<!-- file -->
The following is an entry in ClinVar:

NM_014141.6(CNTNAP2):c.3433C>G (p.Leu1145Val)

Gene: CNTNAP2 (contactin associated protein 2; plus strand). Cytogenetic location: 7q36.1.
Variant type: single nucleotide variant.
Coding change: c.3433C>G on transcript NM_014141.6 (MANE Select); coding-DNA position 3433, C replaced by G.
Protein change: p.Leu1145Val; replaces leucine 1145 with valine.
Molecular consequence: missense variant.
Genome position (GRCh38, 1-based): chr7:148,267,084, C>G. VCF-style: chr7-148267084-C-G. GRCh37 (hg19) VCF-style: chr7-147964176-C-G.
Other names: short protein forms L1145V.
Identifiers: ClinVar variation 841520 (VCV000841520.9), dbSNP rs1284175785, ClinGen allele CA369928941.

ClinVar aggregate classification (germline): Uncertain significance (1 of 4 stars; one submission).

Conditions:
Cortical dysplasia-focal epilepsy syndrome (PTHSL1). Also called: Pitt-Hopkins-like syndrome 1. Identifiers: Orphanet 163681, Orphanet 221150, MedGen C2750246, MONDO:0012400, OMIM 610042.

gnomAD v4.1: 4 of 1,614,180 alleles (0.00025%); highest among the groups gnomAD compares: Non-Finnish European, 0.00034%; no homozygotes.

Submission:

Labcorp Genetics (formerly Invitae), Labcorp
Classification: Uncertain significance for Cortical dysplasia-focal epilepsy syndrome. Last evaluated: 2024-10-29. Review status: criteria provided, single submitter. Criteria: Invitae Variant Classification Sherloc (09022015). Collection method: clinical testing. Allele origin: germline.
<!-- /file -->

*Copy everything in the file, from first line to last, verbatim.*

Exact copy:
The following is an entry in ClinVar:

NM_014141.6(CNTNAP2):c.3433C>G (p.Leu1145Val)

Gene: CNTNAP2 (contactin associated protein 2; plus strand). Cytogenetic location: 7q36.1.
Variant type: single nucleotide variant.
Coding change: c.3433C>G on transcript NM_014141.6 (MANE Select); coding-DNA position 3433, C replaced by G.
Protein change: p.Leu1145Val; replaces leucine 1145 with valine.
Molecular consequence: missense variant.
Genome position (GRCh38, 1-based): chr7:148,267,084, C>G. VCF-style: chr7-148267084-C-G. GRCh37 (hg19) VCF-style: chr7-147964176-C-G.
Other names: short protein forms L1145V.
Identifiers: ClinVar variation 841520 (VCV000841520.9), dbSNP rs1284175785, ClinGen allele CA369928941.

ClinVar aggregate classification (germline): Uncertain significance (1 of 4 stars; one submission).

Conditions:
Cortical dysplasia-focal epilepsy syndrome (PTHSL1). Also called: Pitt-Hopkins-like syndrome 1. Identifiers: Orphanet 163681, Orphanet 221150, MedGen C2750246, MONDO:0012400, OMIM 610042.

gnomAD v4.1: 4 of 1,614,180 alleles (0.00025%); highest among the groups gnomAD compares: Non-Finnish European, 0.00034%; no homozygotes.

Submission:

Labcorp Genetics (formerly Invitae), Labcorp
Classification: Uncertain significance for Cortical dysplasia-focal epilepsy syndrome. Last evaluated: 2024-10-29. Review status: criteria provided, single submitter. Criteria: Invitae Variant Classification Sherloc (09022015). Collection method: clinical testing. Allele origin: germline.